50 Years of History.

Learn all about our history, and what has enabled our unique community to thrive for the last 50 years.

The inception

The west area was first settled in 1846 (the same year Iowa became a state) when Ezekiel Hunt established a sawmill near NW 58th Street and NW Beaver Drive (the current location of a pallet company). Over the years the area was known by many names such as Beaver Creek Settlement, Ridgedale and Huntsville. The community eventually adopted the name of Johnston Station named after John F. Johnston who was one of the station agents for the Interurban Railroad. The Interurban Railroad was an electric train (established in 1907) which provided commuter and freight service. It ran from Carlisle, through Des Moines and Johnston, to Perry.

Camp Dodge has served as a military training site since 1908. The Camp sits on 4,500 acres in the northern part of Johnston and is named after General Grenville Dodge, a civil war veteran.

In the late 1920s, Henry B. Wallace conducted experiments with hybridizing corn, which led to the beginning of the Pioneer Hi-Bred Corn Company. Mr. Wallace eventually served as the Secretary of Agriculture, Secretary of Commerce and as Vice-President of the United States under President Franklin Roosevelt. By the mid-20th century, Pioneer was becoming the leading seed corn producer in the world. With the success of Pioneer, the area began to attract homes and businesses. The company is now called Corteva and continues expanding in Johnston, employing more than 2,000 people here.

 

City is Formed.

Incorporation did not come until the fall of 1969 when area residents worked together to incorporate the City of Johnston. Because state law prevented the formation of a town within three miles of another city from incorporating, the original city boundaries did not include the Johnston Station area. On September 8, 1969, Mayor Harold Southerwick gaveled in the first Johnston City Council meeting. At the time Iowa’s newest city boasted 2,236 residents. In April 1970, Johnston and Urbandale reached an agreement that allowed Johnston to annex the Johnston Station area.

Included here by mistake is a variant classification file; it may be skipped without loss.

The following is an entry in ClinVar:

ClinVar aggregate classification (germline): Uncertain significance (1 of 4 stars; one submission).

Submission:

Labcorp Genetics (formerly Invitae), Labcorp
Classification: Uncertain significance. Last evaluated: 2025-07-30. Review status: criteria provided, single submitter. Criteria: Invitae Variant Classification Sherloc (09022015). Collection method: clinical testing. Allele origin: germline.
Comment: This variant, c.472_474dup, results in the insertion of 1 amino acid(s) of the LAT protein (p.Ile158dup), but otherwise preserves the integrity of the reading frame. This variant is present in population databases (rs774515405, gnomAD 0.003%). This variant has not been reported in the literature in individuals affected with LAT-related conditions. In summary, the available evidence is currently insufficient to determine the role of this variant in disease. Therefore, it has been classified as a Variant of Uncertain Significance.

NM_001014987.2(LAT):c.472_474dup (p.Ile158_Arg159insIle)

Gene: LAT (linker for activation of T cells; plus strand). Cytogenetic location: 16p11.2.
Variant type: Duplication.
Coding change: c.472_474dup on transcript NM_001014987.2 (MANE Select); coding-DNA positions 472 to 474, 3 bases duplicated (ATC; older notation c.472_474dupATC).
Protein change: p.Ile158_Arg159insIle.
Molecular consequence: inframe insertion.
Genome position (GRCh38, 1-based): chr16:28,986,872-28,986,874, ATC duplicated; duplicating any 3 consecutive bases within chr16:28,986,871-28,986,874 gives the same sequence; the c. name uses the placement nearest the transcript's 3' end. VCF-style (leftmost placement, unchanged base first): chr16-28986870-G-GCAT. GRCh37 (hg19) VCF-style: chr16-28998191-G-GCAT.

Nearly 50-years later, on January 7, 2019, Mayor Paula Dierenfeld will gavel in the first City Council meeting of Johnston’s 50th year. Johnston is now a bustling community with more than 21,500 residents. Johnston is recognized as a community of active and engaged residents, strong neighborhoods, vibrant businesses and organizations, and an exceptional school district.

In July 2018 a 50th Anniversary Steering Committee was formed to plan a year-long celebration in 2019. The events involve a mix of activities designed specifically for the 50th anniversary combined with many existing community events that are planning unique ways to recognize this important community milestone.

Johnston Mayors – First 50 Years

Harold Southerwick 1969-1973

Richard Franklin 1974-1979

Ruth Schuler 1980-1981

Mary Ann Roberts 1982-1985

James Powell 1986-1992

Richard Garland 1992 Pro tem

John Ver Hoef 1992-1997

Dallas Patterson 1998-1999

Bob O’Hollearn 2000-2003

Brian Laurenzo 2004-2007

Paula Dierenfeld 2008-present

Farmers Market

JOHNSTON FARMERS MARKET

June, 13, 1989-Present

The Johnston Farmers Market began as an idea by Johnston resident Mary Jane Paez, who saw cherry blossoms in bloom while traveling. She thought Johnston could have something similar. Iowa State Architecture students helped design a City Center which included a Farmers Market. So, the idea of a market began June 13, 1989.